In recent years attitudes towards animation have shifted to accept animation as an art form that can cover any subject. But back in the 1980s the perception that if something was drawn it had to be a cartoon for children still stood. And yet, in 1988 director Isao Takahata adapted semi-autobiographical novel by Akiyuki Nosaka, Grave Of The Fireflies, into one of the most harrowing movies ever made.
Set during the lead up to the end of World War II in Japan, Grave Of The Fireflies follows siblings Seita and Setsuko and their fight to survive after Allied firebombing of the city of Kobe destroys their home. Left to protect his 4-year-old sister after their mother succumbs to substantial burn injuries, teenage boy Seita struggles to make the best choices for him and his young sister, whilst also coping with a childhood prematurely ended. Relying on the goodwill of family is difficult when a nation is choked with scarce food and strict rationing, rendering money useless and human necessity as a drain on resources.
Grave Of The Fireflies pulls no punches at any point but even within the context of the film the first 20 minutes are unrelenting. Most other movies, animation or otherwise, would turn the camera away from certain details and let the implications hang heavy. Takahata chooses not to do this and the full horrifying devastation of the firebombing is laid painfully bare. Seita’s visit to his still-alive mother in the makeshift hospital is not shied away from. Her full body bandages are bloodsoaked, her voice raspy, and her chances of survival non-existent.
Seita and Setsuko’s struggle to survive takes the movie through a slowly descending arc of hope. There are moments of pure joy. The siblings live under the roof of their aunt who comes to resent their presence more and more, so when Seita discovers that he can withdraw some money and buy a small stove giving them the pretence of self-sufficiency, his happiness at cooking for them both gleams. Such buoyant feeling drives him to take Setsuko and set up camp in a small out of the way cave, where fireflies are abundant. Their joy at the glowing blanket of insects is a peak that you know will soon come tumbling down as Setsuko’s malnutrition weakens her physically and mentally with each passing day.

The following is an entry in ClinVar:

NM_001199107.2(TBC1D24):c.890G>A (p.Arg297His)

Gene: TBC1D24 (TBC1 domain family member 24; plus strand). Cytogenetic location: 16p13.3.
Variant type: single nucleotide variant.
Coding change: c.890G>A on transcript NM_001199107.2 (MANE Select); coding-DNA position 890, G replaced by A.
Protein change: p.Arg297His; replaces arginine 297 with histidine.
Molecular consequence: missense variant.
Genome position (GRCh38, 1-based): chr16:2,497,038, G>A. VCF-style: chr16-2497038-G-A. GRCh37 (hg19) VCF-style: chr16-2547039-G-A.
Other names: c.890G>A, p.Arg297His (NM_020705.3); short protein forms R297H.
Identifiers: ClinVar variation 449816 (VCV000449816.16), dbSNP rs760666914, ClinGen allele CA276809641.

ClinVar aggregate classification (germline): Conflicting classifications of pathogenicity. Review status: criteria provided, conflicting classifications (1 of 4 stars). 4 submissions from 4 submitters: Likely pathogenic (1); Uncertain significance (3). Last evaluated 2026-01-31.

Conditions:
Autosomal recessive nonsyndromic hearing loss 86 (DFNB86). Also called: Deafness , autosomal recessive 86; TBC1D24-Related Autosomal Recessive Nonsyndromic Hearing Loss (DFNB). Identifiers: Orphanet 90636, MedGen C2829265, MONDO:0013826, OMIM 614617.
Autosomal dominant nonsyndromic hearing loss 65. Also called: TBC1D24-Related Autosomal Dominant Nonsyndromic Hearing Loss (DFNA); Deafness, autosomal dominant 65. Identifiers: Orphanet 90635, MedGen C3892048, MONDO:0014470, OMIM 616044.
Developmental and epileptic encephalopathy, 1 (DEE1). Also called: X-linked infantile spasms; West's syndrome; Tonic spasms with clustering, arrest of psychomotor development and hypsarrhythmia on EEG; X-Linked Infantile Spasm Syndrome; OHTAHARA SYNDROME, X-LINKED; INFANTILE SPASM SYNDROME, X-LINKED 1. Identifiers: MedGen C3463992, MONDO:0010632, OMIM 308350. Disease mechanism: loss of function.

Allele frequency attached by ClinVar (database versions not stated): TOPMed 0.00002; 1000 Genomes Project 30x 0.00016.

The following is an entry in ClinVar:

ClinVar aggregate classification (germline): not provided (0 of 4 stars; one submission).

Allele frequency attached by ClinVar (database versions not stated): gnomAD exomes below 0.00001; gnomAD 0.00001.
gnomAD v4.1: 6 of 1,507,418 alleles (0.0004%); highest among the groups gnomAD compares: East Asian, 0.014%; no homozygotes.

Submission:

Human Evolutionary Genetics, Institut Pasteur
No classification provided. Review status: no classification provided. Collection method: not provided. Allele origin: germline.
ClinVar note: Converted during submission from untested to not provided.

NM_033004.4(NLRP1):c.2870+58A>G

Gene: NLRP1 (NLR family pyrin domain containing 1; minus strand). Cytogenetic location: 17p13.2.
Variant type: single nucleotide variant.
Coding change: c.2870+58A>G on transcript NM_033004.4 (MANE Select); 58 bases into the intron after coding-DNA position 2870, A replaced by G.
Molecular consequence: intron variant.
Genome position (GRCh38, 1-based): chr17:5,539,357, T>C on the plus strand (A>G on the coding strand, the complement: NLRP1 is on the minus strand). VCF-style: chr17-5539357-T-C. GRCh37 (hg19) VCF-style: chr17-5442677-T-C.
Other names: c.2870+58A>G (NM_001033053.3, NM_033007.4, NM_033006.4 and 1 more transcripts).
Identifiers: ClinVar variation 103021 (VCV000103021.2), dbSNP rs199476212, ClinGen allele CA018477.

Even with such a painful subject matter, Takahata ensures that the animation emotes each scene in a way that live-action never could. The lows are so low and the highs soar high. Flourishes of dreamlike fantasy are weaved into the narrative to haunting and heart-breaking effect. A dark shot lit up with each footstep as if fireflies warm the character’s movements is something unnecessary for plotting, yet beautiful in what Grave Of The Fireflies does so well: enrapturing you with emotive artistry.
Despite being a war movie on the losing side, Takahata avoids making the movie political (beyond simply showing the real human cost of conflict). There is no heroism here, only survival. Seita is only ever motivated by trying to care for Setsuko, but his pain at the end of his own childhood to try and preserve hers is ultimately doomed. As Setsuko is so young, he becomes brother and father rolled into one: no time for his own emotions.
Takahata takes time to show these moments, such as when Setsuko cries as only a 4-year-old can and Seita stands silently away from her, only to say, “Hey, look what I can do!” and engage in energetic pull-ups in an effort to distract her. It’s no coincidence that a tin of sweet fruit drops is a central motif throughout: such simple pleasures are finite.
This is a gut-punch of a movie. Rather incredibly, it was released as a double bill along with the childhood masterpiece that is Hayao Miyazaki’s My Neighbour Totoro and you can’t envy the cinemas who had to decide which way round to play the two movies. And yet this is no less a masterpiece. You may struggle to watch it more than a few times in your life, but with such powerful movie making Takahata created something unique and special. Grave Of The Fireflies will stay with you like a ghostly friend, its arm gently around your shoulder in sorrowful remembrance.
Words by Michael Record
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